Oil Edges Lower as Investors Weigh Recovery

Oil Edges Lower as Investors Weigh Recovery
Oil edged lower after posting its first back-to-back weekly gain since February.

(Bloomberg) -- Oil edged lower after posting its first back-to-back weekly gain since February as investors weighed nascent signs of a recovery in demand against a huge global glut and the risk of a resurgence in virus cases.

Futures fell 1% in New York after rising 25% last week. While death rates have been easing in many countries, there’s concern the global economy may be vulnerable to a second wave of infections. China put a city near North Korea in lockdown over the weekend, while the White House has been hit with a case even as President Donald Trump encourages Americans to return to work.

However, the market is showing some signs it’s starting to rebalance. China’s oil stockpiles have shrunk in recent weeks after swelling to a record, while hedge funds increased their bullish bets on West Texas Intermediate crude. U.S. output cuts are accelerating with active drill rigs falling to a level not seen since before the shale revolution kicked off at the beginning of the last decade.

Oil is still down about 60% this year after global demand collapsed following lockdowns to curb the spread of the coronavirus pandemic. Restrictions are slowly being eased in some places around the world, offering some hope that fuel consumption may rebound as people travel again, but low prices are still having an impact.

Qatar Petroleum reduced its official selling prices for April sales by 51%, the official Qatar News Agency reported, setting both of its main grades at the lowest in more than 20 years. In the U.S., EOG Resources Inc. is cutting about a quarter of its output for May in one of the biggest shale retrenchments to date.

“There are definite signs of the oversupply situation easing,” said Howie Lee, an economist at Oversea-Chinese Banking Corp. in Singapore. “Today’s move looks like a slight break from overall uptrend.”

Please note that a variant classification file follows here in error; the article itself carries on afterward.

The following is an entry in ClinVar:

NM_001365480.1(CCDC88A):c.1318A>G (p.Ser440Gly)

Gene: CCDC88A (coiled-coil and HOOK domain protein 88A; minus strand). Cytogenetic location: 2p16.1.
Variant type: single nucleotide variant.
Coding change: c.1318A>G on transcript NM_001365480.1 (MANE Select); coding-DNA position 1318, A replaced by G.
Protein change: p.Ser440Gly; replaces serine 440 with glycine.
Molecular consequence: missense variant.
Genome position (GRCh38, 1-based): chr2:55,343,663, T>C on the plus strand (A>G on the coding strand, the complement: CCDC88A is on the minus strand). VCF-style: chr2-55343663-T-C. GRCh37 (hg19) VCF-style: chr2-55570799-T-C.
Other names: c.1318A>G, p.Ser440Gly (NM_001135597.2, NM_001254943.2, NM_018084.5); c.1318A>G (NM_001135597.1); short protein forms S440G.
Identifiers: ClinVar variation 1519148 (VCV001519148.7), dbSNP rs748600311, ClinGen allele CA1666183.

• West Texas Intermediate for June delivery declined 24 cents to $24.50 a barrel on the New York Mercantile Exchange as of 7:40 a.m. London time after dropping as much as 4% earlier
  • Brent for July settlement slipped 1.3% to $30.58 after advancing 17% last week
  • Crude futures fell 1.9% to 242.8 yuan a barrel on the Shanghai International Energy Exchange

Chinese crude inventories fell by 9.5 million barrels in April after expanding by 161 million barrels in the first quarter, according to consultancy SIA Energy. Independent refiners in the province of Shandong are operating at record rates, while state-owned giant PetroChina Co. said it was ramping up fuel production.

Hedge funds boosted their net-bullish wagers on WTI to the highest in a year in the week ended April 28, according to data released Friday by the Commodity Futures Trading Commission. U.S. drill rigs dropped by 33 to 292 last week, the lowest level since September 2009, according to Baker Hughes.

To contact the reporters on this story:
Saket Sundria in Singapore at ssundria@bloomberg.net;
James Thornhill in Sydney at jthornhill3@bloomberg.net

To contact the editors responsible for this story:
Serene Cheong at scheong20@bloomberg.net
Ben Sharples, Andrew Janes


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